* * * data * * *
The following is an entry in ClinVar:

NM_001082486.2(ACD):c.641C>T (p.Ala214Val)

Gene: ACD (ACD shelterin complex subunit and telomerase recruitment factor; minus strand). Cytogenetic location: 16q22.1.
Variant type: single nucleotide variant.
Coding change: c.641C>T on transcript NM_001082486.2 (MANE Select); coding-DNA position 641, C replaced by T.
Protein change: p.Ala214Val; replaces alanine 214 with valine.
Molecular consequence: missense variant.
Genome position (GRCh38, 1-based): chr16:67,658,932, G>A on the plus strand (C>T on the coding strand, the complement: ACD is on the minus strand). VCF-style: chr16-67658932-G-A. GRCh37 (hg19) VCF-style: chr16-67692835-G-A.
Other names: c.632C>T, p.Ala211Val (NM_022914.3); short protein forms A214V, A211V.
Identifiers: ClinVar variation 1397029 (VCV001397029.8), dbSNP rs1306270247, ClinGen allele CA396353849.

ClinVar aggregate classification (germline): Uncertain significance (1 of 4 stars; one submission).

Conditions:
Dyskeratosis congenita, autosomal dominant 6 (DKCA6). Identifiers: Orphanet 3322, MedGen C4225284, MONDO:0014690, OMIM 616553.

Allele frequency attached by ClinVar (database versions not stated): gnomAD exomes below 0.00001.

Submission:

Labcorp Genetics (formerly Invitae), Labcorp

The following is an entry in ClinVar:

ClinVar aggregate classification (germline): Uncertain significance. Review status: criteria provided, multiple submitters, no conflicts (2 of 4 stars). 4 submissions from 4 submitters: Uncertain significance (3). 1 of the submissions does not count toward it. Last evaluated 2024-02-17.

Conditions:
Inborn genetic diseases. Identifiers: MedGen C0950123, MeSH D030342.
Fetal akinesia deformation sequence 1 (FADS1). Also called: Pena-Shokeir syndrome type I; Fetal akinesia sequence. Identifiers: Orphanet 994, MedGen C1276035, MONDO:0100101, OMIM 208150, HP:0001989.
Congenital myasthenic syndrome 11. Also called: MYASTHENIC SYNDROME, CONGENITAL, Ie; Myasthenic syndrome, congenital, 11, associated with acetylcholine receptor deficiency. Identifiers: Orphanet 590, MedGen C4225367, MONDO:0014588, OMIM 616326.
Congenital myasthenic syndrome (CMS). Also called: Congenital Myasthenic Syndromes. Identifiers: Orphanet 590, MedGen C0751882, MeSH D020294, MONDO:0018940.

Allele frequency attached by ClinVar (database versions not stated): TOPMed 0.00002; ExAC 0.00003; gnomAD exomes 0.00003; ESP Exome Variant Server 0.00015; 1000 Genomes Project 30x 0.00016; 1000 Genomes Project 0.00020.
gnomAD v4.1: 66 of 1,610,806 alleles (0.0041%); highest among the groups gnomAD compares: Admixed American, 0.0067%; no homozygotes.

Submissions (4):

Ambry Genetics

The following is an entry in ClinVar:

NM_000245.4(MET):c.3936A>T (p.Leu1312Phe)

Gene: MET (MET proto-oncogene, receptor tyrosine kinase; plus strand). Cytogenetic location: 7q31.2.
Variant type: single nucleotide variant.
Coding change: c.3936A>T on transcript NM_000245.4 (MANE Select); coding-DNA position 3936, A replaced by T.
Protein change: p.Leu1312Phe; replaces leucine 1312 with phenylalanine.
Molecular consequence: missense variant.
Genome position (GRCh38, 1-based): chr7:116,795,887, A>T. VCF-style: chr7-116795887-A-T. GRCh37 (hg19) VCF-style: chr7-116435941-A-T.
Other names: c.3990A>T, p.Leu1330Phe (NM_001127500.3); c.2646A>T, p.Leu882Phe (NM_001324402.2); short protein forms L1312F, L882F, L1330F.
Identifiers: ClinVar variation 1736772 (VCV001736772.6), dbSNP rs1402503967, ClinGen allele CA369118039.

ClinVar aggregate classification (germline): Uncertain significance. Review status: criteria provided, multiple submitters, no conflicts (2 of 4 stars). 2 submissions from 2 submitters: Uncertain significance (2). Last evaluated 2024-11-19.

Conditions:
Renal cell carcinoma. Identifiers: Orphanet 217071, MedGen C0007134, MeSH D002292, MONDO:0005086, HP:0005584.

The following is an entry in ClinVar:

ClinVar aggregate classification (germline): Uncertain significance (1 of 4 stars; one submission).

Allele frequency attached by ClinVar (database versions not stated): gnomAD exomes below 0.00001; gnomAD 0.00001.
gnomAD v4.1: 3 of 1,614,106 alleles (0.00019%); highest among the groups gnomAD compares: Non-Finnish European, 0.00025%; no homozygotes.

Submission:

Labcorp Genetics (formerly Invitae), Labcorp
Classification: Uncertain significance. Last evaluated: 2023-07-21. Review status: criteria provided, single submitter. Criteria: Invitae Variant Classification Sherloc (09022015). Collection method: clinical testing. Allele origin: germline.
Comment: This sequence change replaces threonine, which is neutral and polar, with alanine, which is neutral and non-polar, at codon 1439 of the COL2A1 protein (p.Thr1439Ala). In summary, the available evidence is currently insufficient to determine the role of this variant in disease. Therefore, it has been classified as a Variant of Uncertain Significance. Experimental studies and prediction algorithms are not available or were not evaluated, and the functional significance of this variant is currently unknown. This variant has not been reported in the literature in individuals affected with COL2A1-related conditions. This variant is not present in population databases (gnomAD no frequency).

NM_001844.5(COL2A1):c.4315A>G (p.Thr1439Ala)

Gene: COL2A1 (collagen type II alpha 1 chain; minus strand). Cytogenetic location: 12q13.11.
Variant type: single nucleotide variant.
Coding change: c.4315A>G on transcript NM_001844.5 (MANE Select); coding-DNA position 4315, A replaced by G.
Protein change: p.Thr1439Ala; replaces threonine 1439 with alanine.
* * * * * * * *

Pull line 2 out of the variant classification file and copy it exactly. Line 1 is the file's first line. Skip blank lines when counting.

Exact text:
NM_001082486.2(ACD):c.641C>T (p.Ala214Val)